VELSHI: As Roland said they --

MARTIN: Ali, I want to throw this in. OK, historically the commerce secretary has really been the first person who was the point person when it comes to business. When have you seen Gary Locke really talk about small businesses and job creation? You talk about housing African-Americans stand to lose 50 percent of wealth as a result of the foreclosure crisis. The president's foreclosure program has not been successful.

Where has Sean Donovan really been when it comes to saying here is what we are doing when it comes to housing? Where have all of these cabinet secretaries been when it comes to driving these conversations? I think that alleviates the job of the president when it comes to actually being out there and he tells people this is what we're doing.

VELSHI: I think there is a point there and Ed has got Shaun Donovan on "STATE OF THE UNION" this weekend. I am going to put out an invitation to Secretary Solese (ph). We have the big unemployment number coming out next week so we will talk to her about that.

You make a good point Roland. Thanks very much. Roland, stick around you are going to be here.

Ed, you are a busy guy this week. Ed, I will see you several times this weekend on television. Ed is with "The Stakeout" every day on my show at 2:40 Eastern every day and he has "STATE OF THE UNION" sitting in for Candy Crowley this weekend. Thanks guys.

Which states are holding up? Which ones are in crisis mode? I'm going to give you the state of the states when we come back.

(COMMERCIAL BREAK)

VELSHI: Well you probably got the economy on your mind; our polling shows that leading up to the midterm elections. We want to take a look at the economic climate across 50 states and not just how people are feeling but some specifics.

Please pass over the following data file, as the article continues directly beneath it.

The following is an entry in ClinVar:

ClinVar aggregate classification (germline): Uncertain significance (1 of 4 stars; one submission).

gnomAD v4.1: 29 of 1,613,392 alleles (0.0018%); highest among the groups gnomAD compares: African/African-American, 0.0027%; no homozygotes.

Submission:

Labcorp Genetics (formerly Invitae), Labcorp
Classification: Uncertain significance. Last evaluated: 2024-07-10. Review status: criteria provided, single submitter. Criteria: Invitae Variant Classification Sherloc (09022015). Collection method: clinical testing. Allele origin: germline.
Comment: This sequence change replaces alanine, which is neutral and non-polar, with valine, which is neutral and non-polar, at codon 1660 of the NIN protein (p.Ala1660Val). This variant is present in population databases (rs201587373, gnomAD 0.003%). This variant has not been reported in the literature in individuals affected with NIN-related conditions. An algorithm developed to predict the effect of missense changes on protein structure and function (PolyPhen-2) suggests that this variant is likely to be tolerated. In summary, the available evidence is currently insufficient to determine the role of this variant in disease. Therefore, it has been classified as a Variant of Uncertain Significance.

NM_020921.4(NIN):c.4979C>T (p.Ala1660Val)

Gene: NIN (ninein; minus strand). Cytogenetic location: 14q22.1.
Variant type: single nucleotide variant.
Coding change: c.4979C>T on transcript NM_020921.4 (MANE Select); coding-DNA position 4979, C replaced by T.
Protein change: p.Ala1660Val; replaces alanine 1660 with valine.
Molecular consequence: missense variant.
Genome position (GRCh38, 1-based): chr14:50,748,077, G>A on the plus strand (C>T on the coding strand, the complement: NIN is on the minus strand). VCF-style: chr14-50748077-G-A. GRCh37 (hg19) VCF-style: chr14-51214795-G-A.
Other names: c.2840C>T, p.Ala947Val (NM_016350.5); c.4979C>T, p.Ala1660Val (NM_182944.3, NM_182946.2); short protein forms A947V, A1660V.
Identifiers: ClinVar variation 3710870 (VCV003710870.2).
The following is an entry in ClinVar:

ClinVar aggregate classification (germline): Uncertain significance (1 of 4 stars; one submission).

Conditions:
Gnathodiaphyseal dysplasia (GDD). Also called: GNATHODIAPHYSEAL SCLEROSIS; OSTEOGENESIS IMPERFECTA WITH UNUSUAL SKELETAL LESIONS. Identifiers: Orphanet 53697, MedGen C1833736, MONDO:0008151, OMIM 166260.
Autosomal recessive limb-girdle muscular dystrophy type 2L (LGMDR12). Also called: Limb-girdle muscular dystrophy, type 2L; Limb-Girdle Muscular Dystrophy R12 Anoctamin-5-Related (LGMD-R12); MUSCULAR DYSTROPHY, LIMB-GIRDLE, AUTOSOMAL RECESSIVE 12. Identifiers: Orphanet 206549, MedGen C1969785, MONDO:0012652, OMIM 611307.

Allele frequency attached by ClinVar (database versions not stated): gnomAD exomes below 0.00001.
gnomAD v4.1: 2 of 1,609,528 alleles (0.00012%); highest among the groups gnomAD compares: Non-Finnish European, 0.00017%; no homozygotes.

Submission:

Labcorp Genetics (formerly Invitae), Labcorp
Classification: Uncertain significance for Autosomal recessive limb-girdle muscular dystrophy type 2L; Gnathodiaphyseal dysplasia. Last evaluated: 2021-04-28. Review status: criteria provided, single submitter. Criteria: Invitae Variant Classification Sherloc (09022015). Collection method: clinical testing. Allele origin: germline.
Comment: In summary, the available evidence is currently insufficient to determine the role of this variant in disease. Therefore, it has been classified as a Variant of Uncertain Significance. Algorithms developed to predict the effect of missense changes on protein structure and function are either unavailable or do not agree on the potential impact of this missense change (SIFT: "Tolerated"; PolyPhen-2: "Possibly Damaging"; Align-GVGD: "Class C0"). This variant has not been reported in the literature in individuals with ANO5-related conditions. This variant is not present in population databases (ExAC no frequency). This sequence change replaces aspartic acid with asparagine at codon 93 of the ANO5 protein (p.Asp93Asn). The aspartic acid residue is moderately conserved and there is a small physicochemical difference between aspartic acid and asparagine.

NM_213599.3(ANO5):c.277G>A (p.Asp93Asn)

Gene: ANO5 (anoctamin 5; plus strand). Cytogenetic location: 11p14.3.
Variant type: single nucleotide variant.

Michelle Jones is the senior vice president of Counseling and Credibility, a nonprofit credit counseling agency. Michelle thanks for being with us.

Credibility is consumer stress index, the new index that is out measures the financial stability of households across the country based on things like, employment, housing, credit, budgets, and net worth. The stuff that makes you feel preposterous or economically secure. Take a look at the whole country here; we've got a map to show you. If you look at the key, red is a state of emergency, orange means distressed, yellow is weakening or at risk, green is doing better.

Is there any green on that map? I don't see any green on that map, I see Nevada in red and I see most of the country is distressed in orange. Am I reading that right, Michelle?

MICHELLE JONES, SVP OF COUNSELING CREDITABILITY: That is right. You are looking at that absolutely correctly, Ali. I'm sorry very tough economic conditions that households out there are facing across the nation right now.

VELSHI: What trend can we make out of this? Like I said I'm not seeing any excellent, I saw one good or two states that are good. We are seeing the healthiest states are where we have seen them for a long time, North Dakota, South Dakota, Nebraska, Wyoming, these are places by the way where unemployment is very, very low. The most distressed states here, Nevada, Michigan, Florida, places like that where industry has left and foreclosures are high. That seems to be the correlation I'm making.

JONES: You are absolutely right. Those are the two key factors when you are looking at the stress people are facing today. It has to do around housing and it has to do with job rates. So where you see those areas of strength that you mentioned earlier what you see there are people who have maybe a little more net worth or a little better management of credit. For some of those other things which you also have to keep in mind in those states that aren't as distressed there is also no boon there so consequently you didn't see a bust either.